2011 West Coast

Vanessa Keen ’11, Brendan McFadden ’13, and Mary Wahl ’11  followed the sun to the West Coast the summer of 2011. There, they concentrated on California, where many successful Goucher grads (and an increasing number of current Goucher students) live.  West Coast Team members “shadowed” some of our most successful alumnae/i, and of course, attended two of Goucher’s Send-Off gatherings in San Francisco and Los Angeles; events that are held each summer in various cities to welcome the college’s incoming students to the Goucher family—and to offer new students, parents, and alumnae/i a chance to get to know each other.

A complete archive of their trip is coming soon.

End of the Road

Well, we’re back! In fact, our time as Vagabonds is quickly coming to an end. After several layovers, delays, and thunderstorms we touched down safely in Baltimore’s BWI.  We didn’t get much time for relaxation though; the next morning started bright and early back at the Alumnae/i House—returning equipment and debriefing on the experiences we’ve had over the last two weeks.

Later that evening we headed downtown to Joe Squared, a pizzeria/bar owned and founded by Goucher alum Joe Edwardsen ’03, for a young alumnae/i happy hour.  The event was well attended, with appearances by some of the Alumnae/i Affairs staff, recent grads, a few current students, and even two former Vagabonds—Debra Lenik ’10 and Maura Roth-Gormley ’10— who completed the East Coast route last year. It was great to be welcomed back by so many familiar faces and get re-acclimated to Baltimore in such a fun place.

Today our alumnae/i gathering was on the other end of the age spectrum, over at Broadmead Retirement Community in Hunt Valley.  Both us and the East Coast Team piled into the Goucher van to drive over and meet with over thirty alumnae at what is fondly known as “Goucher North,” due to its high population of Goucher alumnae residents.  We enjoyed a sit-down lunch at one of Broadmead’s restaurants and chatted with the ladies about our respective trips and what Goucher is like today. It was a really nice way to end our Vagabonds experience and the Broadmead residents seemed happy get in touch with current students and a younger generation of alums.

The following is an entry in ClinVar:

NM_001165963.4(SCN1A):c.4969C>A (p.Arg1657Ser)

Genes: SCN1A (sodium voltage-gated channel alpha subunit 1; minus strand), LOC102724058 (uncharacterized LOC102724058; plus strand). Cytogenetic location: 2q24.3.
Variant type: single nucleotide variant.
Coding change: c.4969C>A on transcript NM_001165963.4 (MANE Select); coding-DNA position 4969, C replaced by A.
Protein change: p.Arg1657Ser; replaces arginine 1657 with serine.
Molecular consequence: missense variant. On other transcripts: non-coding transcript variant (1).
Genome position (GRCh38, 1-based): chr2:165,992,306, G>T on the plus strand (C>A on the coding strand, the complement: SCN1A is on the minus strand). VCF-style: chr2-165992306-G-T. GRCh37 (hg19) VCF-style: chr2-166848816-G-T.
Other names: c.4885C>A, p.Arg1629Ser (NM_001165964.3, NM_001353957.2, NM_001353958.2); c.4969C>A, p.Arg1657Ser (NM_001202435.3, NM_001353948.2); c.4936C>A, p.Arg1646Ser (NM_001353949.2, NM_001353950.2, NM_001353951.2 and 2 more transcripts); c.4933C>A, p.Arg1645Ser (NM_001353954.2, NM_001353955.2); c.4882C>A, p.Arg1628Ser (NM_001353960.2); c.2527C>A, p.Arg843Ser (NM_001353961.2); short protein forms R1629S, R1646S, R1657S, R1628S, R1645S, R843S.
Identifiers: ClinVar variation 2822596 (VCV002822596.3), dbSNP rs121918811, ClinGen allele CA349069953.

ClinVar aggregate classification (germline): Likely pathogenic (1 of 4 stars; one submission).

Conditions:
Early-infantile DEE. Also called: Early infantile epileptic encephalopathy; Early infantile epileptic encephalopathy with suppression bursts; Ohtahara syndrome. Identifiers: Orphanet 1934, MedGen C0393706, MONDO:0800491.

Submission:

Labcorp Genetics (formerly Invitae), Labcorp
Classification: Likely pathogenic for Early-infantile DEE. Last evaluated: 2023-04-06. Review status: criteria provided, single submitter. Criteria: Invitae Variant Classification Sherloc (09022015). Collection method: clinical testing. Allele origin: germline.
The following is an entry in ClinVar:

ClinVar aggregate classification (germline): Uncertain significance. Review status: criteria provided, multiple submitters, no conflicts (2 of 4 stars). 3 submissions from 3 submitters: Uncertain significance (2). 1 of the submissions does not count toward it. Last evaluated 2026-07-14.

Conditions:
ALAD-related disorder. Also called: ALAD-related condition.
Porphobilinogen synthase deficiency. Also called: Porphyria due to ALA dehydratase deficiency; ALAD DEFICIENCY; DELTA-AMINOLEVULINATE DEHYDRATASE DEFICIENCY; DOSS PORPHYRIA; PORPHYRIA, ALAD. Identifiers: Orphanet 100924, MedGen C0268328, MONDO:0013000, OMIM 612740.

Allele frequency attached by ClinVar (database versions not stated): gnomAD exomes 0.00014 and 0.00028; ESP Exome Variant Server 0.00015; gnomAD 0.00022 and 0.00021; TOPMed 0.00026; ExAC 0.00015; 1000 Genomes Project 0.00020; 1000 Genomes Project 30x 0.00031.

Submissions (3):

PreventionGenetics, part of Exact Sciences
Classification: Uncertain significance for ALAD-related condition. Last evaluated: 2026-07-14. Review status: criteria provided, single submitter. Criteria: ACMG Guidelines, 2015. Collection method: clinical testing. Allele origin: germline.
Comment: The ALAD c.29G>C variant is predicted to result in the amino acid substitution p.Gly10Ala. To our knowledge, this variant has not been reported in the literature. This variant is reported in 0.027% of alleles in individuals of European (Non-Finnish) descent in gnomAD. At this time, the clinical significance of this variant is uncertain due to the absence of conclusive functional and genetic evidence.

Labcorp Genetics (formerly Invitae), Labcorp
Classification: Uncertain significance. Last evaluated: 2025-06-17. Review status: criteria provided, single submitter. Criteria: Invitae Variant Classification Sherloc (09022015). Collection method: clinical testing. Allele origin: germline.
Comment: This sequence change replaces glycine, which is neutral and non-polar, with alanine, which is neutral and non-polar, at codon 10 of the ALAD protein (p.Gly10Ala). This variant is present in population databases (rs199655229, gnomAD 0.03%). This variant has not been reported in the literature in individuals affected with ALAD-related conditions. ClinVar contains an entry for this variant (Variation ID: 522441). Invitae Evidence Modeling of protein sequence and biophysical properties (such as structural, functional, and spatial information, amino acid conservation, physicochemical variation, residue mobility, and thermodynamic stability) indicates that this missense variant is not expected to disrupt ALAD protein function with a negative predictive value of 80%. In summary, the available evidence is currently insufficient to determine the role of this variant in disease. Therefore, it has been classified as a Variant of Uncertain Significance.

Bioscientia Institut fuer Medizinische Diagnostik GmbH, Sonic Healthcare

Anyway, now I sit in an empty office at the Alumnae/i House writing this blog entry, and as soon as I post it my time as a Goucher Vagabond is officially over.  Like the end of all great things, it is rather bittersweet.  Ever since the Vagabonds initiative started up two years ago it is something I knew I had to do. Traveling across the country, seeing new places, meeting interesting alumnae/i, and talking to new students about college didn’t seem like “work,” but rather an amazing opportunity to take many of the things I’d learned at Goucher and share them with a wider community.

After completing the trip I can say the experience was all this and more. Not only did I learn about some fascinating people and see some amazing places, but I feel we reached a good segment of people who had drifted apart from their alma mater and reminded them that Goucher is a special place.